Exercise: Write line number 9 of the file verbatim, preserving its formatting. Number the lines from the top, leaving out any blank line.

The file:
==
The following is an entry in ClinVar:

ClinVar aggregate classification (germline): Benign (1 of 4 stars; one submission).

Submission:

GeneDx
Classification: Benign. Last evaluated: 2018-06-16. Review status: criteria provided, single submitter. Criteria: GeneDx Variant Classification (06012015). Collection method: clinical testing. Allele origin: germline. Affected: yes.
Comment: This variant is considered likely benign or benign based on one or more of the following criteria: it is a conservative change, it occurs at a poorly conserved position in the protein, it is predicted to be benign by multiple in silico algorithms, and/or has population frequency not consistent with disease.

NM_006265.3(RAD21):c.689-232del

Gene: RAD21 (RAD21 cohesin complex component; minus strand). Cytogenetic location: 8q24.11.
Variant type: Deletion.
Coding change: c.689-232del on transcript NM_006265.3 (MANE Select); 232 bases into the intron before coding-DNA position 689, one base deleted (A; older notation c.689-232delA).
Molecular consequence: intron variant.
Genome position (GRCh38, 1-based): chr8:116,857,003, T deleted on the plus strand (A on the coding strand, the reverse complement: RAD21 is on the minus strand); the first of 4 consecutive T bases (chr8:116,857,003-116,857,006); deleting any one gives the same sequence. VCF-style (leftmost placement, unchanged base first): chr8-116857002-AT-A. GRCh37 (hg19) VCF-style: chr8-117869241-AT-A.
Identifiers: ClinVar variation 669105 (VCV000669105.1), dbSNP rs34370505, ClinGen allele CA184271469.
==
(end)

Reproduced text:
Variant type: Deletion.